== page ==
The president and executive director of the Leadership Conference of Women Religious (LCWR) met with a Vatican official and an American archbishop in Rome this week to see if they could resolve differences in perspectives that resulted from the Vatican’s demand that the leadership group reform itself. The nuns’ support of LGBT issues, including New Ways Ministry particularly, were part of the Vatican’s critique of the organization.
Sister Pat Farrell, president, and Sister Janet Mock, executive director, met with Cardinal William Levada, prefect of the Vatican’s Congregation for the Doctrine of the Faith (CDF), and Archbishop Peter Sartain of Seattle, who was appointed to direct the LCWR’s reform.
According to LCWR’s statement after the meeting, the nuns stated that they were able to communicate their message:
“ ‘It was an open meeting and we were able to directly express our concerns to Cardinal Levada and Archbishop Sartain,’ said Sister Pat Farrell.”
“According to canon law, the Vatican said, the LCWR ‘is constituted by and remains under the supreme direction of the Holy See in order to promote common efforts” and cooperation.
” ‘The purpose of the doctrinal assessment is to assist the LCWR in this important mission by promoting a vision of ecclesial communion founded on faith in Jesus Christ and the teachings of the church as faithfully taught through the ages under the guidance of the magisterium,’ the Vatican said.”
The NCR article quotes Sister Farrell as saying:
“We are grateful for the opportunity for open dialogue, and now we will return to our members to see about the next step.”
The meeting comes after almost a month of discussion and commentary on the issue, as well as an outpouring of support for the nuns from Catholics across the U.S.
Last week, the first religious community of men, the Franciscan in the U.S., issued a statement of support for the sisters. In an open letter to the nuns, the Franciscans said:
“We write. . . as a public sign of our solidarity with you as you endure this very difficult moment. We are privileged to share with you the journey of religious life. Like you, we strive in all that we do to build up the People of God. . . .
“. . .your gift to the Church is not only one of service, but also one of courageous discernment. The late 20th century and the beginning of this century have been times of great social, political and cultural upheaval and change. Such contextual changes require us, as faithful members of the Church, to pose questions that at first may appear to be controversial or even unfaithful, but in fact are asked precisely so that we might live authentically the charisms we have received, even as we respond to the “signs of the times.” This is the charge that we as religious have received through the “Decree on the Renewal of Religious Life” from the Second Vatican Council and subsequent statements of the Church on religious life. We believe that your willingness to reflect on many of the questions faced by contemporary society is an expression of your determination to be faithful to the Gospel, the Church, the invitation from Vatican II and your own religious charisms. We remain thankful for and edified by your courage to engage in such reflection despite the ever-present risk of misunderstanding.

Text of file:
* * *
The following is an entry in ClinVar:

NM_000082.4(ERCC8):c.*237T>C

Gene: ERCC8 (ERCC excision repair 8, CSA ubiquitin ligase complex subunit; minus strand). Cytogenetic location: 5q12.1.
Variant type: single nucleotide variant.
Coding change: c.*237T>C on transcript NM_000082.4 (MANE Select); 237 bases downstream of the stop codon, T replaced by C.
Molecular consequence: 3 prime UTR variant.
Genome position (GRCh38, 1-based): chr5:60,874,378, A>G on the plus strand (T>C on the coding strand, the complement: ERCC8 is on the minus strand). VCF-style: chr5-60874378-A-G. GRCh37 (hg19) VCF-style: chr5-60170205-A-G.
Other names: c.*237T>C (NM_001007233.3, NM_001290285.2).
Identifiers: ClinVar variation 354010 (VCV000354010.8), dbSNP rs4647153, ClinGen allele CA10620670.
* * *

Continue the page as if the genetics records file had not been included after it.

“Moreover, we are concerned that the tone and direction set forth in the Doctrinal Assessment of LCWR are excessive, given the evidence raised. The efforts of LCWR to facilitate honest and faithful dialogue on critical issues of our times must not result in a level of ecclesial oversight that could, in effect, quash all further discernment. Further, questioning your adherence to Church teaching by your “remaining silent” on certain ethical issues seems to us a charge that could be leveled against many groups in the Church, and fails to appreciate both the larger cultural context and the particular parameters of expertise within which we all operate. Finally, when there appears to be honest disagreement on the application of moral principles to public policy, it is not equivalent to questioning the authority of the Church’s magisterium. Although the Catholic moral tradition speaks of agreement regarding moral principles, it also – from the Middle Ages through today – speaks of appropriate disagreement regarding specific application of these principles.”
One of LCWR’s greatest supporters has been Sister Simone Campbell, SSS, the executive director of NETWORK, a Catholic social justice lobby. In an article in Canada’s National Post, Sister Campbell identifies what she sees as the biggest difference between the Vatican and U.S. nuns:
“It’s a clash of monarchy versus democracy. It’s not about faith. It’s culture.”
But her analysis doesn’t stop there. She also points out some other important differences which may be causing the rift:
“We’re a bit more vibrant than the European folks. . .
“I don’t know anything the bishops are saying is true. I don’t think we’re radical feminists. We now have advanced degrees, often more education than the bishops have, which makes the bishops nervous.
“What irks the bishops is that ordinary people look to Catholic sisters for their moral perspectives and find us credible teachers. We understand the complexity of life. When you can live in the Vatican without engaging in real people in pastoral settings it’s way easier to be black and white.”
–Francis DeBernardo, New Ways Ministry